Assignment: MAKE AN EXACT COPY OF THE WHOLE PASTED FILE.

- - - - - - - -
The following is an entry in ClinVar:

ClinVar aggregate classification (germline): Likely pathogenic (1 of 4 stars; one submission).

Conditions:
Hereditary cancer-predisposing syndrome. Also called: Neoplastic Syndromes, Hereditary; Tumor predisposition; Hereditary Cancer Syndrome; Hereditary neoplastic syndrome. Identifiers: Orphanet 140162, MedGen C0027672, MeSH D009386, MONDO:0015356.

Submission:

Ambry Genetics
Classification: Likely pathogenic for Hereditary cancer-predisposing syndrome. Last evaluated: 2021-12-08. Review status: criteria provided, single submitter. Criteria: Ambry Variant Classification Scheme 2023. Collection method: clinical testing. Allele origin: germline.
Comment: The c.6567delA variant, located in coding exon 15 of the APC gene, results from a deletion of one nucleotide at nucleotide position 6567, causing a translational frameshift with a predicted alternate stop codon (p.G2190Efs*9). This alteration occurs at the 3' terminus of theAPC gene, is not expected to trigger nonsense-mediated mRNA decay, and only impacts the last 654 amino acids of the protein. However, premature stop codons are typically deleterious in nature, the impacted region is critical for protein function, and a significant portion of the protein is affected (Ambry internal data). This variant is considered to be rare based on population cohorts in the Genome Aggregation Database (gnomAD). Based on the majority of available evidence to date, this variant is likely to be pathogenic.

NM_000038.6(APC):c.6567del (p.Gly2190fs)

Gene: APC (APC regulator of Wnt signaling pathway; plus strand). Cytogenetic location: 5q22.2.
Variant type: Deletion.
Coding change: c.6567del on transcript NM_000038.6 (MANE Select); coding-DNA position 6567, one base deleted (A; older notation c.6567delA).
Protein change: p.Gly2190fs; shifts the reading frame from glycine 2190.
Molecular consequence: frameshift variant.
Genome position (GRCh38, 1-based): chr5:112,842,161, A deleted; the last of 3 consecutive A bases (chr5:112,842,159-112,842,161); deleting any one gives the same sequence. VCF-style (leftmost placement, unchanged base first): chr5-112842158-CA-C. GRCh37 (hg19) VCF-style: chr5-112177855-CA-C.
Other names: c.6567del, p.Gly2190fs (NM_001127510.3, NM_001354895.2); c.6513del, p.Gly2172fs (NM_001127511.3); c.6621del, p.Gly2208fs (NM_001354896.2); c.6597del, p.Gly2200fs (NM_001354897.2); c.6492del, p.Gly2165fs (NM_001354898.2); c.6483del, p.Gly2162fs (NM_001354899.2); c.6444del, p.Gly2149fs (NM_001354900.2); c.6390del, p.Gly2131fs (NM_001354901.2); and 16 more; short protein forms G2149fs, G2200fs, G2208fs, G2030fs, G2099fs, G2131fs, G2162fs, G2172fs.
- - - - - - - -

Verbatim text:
The following is an entry in ClinVar:

ClinVar aggregate classification (germline): Likely pathogenic (1 of 4 stars; one submission).

Conditions:
Hereditary cancer-predisposing syndrome. Also called: Neoplastic Syndromes, Hereditary; Tumor predisposition; Hereditary Cancer Syndrome; Hereditary neoplastic syndrome. Identifiers: Orphanet 140162, MedGen C0027672, MeSH D009386, MONDO:0015356.

Submission:

Ambry Genetics
Classification: Likely pathogenic for Hereditary cancer-predisposing syndrome. Last evaluated: 2021-12-08. Review status: criteria provided, single submitter. Criteria: Ambry Variant Classification Scheme 2023. Collection method: clinical testing. Allele origin: germline.
Comment: The c.6567delA variant, located in coding exon 15 of the APC gene, results from a deletion of one nucleotide at nucleotide position 6567, causing a translational frameshift with a predicted alternate stop codon (p.G2190Efs*9). This alteration occurs at the 3' terminus of theAPC gene, is not expected to trigger nonsense-mediated mRNA decay, and only impacts the last 654 amino acids of the protein. However, premature stop codons are typically deleterious in nature, the impacted region is critical for protein function, and a significant portion of the protein is affected (Ambry internal data). This variant is considered to be rare based on population cohorts in the Genome Aggregation Database (gnomAD). Based on the majority of available evidence to date, this variant is likely to be pathogenic.

NM_000038.6(APC):c.6567del (p.Gly2190fs)

Gene: APC (APC regulator of Wnt signaling pathway; plus strand). Cytogenetic location: 5q22.2.
Variant type: Deletion.
Coding change: c.6567del on transcript NM_000038.6 (MANE Select); coding-DNA position 6567, one base deleted (A; older notation c.6567delA).
Protein change: p.Gly2190fs; shifts the reading frame from glycine 2190.
Molecular consequence: frameshift variant.
Genome position (GRCh38, 1-based): chr5:112,842,161, A deleted; the last of 3 consecutive A bases (chr5:112,842,159-112,842,161); deleting any one gives the same sequence. VCF-style (leftmost placement, unchanged base first): chr5-112842158-CA-C. GRCh37 (hg19) VCF-style: chr5-112177855-CA-C.
Other names: c.6567del, p.Gly2190fs (NM_001127510.3, NM_001354895.2); c.6513del, p.Gly2172fs (NM_001127511.3); c.6621del, p.Gly2208fs (NM_001354896.2); c.6597del, p.Gly2200fs (NM_001354897.2); c.6492del, p.Gly2165fs (NM_001354898.2); c.6483del, p.Gly2162fs (NM_001354899.2); c.6444del, p.Gly2149fs (NM_001354900.2); c.6390del, p.Gly2131fs (NM_001354901.2); and 16 more; short protein forms G2149fs, G2200fs, G2208fs, G2030fs, G2099fs, G2131fs, G2162fs, G2172fs.